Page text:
The government revenue-acquiring apparatus, always eager to get a cut of a flourishing new industry, is about to hit “vapers” with some new taxes.
Many “vapers,” or folks who use electronic cigarettes, are former smokers who are no longer purchasing highly and punitively taxed tobacco products. The government is not getting tax revenue from this pool of citizens anymore, so it is looking to find a way to recoup the loss.
A new report from the Tax Foundation details the latest plans to impose taxes on e-cig users. According to the report:
As of January 1, 2016, four states, the District of Columbia, and three local jurisdictions have enacted taxes on vapor products (electronic cigarettes), but their methods and levels of taxation vary dramatically.
There are more taxes on the horizon:
In 2015, at least an additional 23 states considered excise taxes on vapor products.
The report astutely points out:
Punitive taxes on vapor products could inadvertently close out options for cigarette users looking to quit.
And let’s be honest: ANY tax is a punitive tax.
An issue arising regarding potential regulation and taxation is how to categorize e-cigs. Cigarettes are made with tobacco leaves. But e-cigarettes are not a tobacco product; rather, they are a nicotine delivery system.
Do we put tobacco taxes on nicotine gum or patches? Do we put excise taxes on nicotine products? No — the American Vaping Association tells me those products are subject to sales tax only.
Additionally, various scientific reports offer contradicting conclusions about whether e-cigs are safe or safer than tobacco products. If e-cigs are not a health concern, should they be punitively taxed the way cigarettes are? Why put any additional tax or penalties on these products at all? Simply because the word “cigarette” is used to describe the item?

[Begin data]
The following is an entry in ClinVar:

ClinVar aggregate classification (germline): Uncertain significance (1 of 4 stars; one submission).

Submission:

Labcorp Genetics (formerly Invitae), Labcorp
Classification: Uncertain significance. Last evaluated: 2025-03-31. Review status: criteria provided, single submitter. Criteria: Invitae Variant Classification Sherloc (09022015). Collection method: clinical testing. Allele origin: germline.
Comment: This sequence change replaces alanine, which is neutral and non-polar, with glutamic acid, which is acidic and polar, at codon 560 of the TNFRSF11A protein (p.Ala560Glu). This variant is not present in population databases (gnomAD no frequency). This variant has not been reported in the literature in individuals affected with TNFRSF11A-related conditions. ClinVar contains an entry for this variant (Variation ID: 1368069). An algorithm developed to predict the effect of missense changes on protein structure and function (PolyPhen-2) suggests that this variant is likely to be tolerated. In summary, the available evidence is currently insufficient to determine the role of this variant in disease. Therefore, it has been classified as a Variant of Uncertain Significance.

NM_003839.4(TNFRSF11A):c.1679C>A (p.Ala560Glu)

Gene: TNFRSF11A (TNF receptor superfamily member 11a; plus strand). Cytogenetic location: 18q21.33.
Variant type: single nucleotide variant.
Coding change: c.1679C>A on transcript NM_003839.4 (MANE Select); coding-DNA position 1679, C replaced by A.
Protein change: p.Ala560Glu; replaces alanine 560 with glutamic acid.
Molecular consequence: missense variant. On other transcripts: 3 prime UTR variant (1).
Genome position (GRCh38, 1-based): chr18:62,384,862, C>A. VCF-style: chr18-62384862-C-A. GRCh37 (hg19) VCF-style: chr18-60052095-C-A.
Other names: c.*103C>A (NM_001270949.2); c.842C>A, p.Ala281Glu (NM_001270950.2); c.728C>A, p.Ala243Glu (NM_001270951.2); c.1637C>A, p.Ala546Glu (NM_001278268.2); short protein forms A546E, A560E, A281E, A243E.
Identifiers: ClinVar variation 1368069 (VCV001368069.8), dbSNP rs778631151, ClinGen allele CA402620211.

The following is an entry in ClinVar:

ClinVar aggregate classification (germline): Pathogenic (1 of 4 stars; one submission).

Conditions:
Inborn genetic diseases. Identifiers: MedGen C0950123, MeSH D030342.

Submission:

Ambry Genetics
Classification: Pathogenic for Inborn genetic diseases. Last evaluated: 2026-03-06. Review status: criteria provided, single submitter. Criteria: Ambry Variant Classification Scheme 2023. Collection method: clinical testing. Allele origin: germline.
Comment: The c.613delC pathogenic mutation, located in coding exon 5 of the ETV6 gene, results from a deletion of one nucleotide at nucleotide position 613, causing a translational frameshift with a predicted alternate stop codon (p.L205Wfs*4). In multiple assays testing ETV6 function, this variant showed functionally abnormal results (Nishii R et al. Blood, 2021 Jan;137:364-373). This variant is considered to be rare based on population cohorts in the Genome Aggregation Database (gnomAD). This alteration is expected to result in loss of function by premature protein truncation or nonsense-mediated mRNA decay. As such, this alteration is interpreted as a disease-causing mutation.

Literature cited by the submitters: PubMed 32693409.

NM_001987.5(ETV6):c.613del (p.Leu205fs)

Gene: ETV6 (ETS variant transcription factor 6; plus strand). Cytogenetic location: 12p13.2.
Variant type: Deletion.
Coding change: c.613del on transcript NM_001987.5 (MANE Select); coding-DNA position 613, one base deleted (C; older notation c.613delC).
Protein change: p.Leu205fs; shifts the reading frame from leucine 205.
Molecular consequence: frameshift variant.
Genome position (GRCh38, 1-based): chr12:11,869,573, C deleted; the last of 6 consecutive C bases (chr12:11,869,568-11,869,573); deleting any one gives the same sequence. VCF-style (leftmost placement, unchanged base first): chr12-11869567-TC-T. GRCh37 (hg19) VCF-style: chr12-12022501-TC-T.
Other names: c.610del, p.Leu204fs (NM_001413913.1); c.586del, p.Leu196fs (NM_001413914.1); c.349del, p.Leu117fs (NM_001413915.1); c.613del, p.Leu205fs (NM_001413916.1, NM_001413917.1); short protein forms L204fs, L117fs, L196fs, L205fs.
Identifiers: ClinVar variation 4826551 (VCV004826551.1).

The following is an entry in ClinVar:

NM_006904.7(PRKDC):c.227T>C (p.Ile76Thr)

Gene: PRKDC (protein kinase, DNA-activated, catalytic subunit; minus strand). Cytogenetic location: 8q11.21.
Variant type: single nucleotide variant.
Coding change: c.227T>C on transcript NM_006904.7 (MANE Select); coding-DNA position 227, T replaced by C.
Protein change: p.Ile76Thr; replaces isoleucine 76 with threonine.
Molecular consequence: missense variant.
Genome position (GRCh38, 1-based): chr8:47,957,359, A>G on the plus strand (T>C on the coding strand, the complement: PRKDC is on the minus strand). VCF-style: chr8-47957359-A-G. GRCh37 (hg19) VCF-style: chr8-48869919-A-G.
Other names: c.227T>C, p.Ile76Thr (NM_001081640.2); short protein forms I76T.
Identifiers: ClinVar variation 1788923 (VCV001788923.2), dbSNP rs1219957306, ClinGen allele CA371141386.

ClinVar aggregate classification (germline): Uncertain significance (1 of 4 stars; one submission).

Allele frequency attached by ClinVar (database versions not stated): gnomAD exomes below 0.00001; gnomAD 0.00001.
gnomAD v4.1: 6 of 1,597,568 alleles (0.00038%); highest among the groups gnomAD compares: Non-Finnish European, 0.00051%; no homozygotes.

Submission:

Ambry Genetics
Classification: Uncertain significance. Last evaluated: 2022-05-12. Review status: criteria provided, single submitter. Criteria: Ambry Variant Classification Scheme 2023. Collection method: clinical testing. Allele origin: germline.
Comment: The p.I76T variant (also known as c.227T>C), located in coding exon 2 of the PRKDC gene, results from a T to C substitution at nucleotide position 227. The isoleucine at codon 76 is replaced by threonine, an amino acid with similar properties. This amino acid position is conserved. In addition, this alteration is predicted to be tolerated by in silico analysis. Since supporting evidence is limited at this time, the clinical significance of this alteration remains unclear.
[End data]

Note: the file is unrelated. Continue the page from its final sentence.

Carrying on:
Another issue that figures into potential regulations is the appeal to minors:
The flavoring of vapor products remains a strong point of contention, with anti-tobacco groups claiming they make the products attractive to children, and vapor manufacturers pointing out that some flavoring is necessary, as vapor fluid is naturally flavorless until flavor is added, unlike traditional cigarettes, which naturally have a taste.
This might be the only appropriate interference with the sale of e-cigs: sales to minors.
As state and federal government try to expand their “tobacco” taxation scheme, we should ask what business the government has interfering with the sale of e-cigs at all. The report states:
Their apparent similarity to traditional cigarettes, despite significant areas of divergence, has complicated this debate.
It is really so complicated? It seems the government is trying to tax a product merely because it resembles an item they already tax.